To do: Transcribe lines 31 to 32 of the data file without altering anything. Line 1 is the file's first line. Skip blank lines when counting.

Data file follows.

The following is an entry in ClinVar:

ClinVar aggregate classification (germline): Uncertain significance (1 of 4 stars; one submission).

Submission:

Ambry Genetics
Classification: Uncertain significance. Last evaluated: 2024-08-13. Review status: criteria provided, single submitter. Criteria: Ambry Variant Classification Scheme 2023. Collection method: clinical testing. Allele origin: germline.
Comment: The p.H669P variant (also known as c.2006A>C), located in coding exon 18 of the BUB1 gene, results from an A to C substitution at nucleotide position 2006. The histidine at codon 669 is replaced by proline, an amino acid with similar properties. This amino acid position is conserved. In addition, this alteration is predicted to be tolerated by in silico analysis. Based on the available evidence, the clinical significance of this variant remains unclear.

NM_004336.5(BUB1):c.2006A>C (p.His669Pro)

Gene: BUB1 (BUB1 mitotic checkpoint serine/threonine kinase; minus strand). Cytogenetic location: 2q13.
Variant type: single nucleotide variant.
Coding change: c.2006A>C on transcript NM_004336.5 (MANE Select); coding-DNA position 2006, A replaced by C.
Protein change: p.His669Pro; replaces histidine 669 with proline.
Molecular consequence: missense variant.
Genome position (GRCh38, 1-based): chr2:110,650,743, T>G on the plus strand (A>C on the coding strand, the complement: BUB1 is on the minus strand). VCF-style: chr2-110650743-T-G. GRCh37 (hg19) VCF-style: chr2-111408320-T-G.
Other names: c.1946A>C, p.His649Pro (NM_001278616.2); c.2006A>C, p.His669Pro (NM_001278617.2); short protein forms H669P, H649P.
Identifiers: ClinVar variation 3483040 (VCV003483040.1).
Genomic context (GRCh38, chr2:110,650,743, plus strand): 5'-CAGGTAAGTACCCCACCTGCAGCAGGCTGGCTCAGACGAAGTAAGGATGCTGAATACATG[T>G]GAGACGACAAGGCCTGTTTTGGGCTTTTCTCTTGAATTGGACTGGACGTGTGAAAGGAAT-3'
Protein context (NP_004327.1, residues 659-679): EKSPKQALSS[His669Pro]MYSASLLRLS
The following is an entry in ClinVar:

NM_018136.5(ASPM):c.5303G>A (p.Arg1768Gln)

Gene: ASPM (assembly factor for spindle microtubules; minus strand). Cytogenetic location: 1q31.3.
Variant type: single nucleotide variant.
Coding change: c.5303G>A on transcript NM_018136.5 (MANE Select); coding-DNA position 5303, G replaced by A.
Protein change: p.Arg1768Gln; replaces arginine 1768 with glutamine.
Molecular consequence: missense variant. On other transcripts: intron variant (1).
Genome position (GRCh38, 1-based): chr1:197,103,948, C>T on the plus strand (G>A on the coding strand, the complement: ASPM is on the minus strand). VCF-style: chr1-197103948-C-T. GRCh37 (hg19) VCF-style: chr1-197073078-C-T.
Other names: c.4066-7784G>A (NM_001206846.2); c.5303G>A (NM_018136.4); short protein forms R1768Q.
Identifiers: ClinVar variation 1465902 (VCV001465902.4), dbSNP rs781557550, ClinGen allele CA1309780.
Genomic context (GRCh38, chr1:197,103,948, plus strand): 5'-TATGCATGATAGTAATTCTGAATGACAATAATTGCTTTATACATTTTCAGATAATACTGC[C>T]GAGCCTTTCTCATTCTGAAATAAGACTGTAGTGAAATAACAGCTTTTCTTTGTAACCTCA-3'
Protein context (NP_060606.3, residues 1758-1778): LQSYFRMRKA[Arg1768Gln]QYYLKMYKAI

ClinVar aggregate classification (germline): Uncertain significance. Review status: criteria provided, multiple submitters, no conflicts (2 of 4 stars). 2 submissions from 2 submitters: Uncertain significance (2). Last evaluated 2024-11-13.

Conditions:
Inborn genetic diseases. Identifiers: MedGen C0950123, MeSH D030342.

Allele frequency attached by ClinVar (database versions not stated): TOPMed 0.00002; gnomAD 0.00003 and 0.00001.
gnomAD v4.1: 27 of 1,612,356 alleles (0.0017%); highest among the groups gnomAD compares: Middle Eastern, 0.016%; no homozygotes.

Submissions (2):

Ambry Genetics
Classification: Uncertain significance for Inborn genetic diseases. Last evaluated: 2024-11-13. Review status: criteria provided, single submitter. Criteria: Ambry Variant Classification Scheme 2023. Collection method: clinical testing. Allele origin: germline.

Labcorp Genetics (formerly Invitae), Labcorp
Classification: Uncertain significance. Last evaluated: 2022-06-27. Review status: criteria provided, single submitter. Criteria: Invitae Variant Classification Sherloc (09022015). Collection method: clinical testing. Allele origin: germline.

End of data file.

Conditions:
Inborn genetic diseases. Identifiers: MedGen C0950123, MeSH D030342.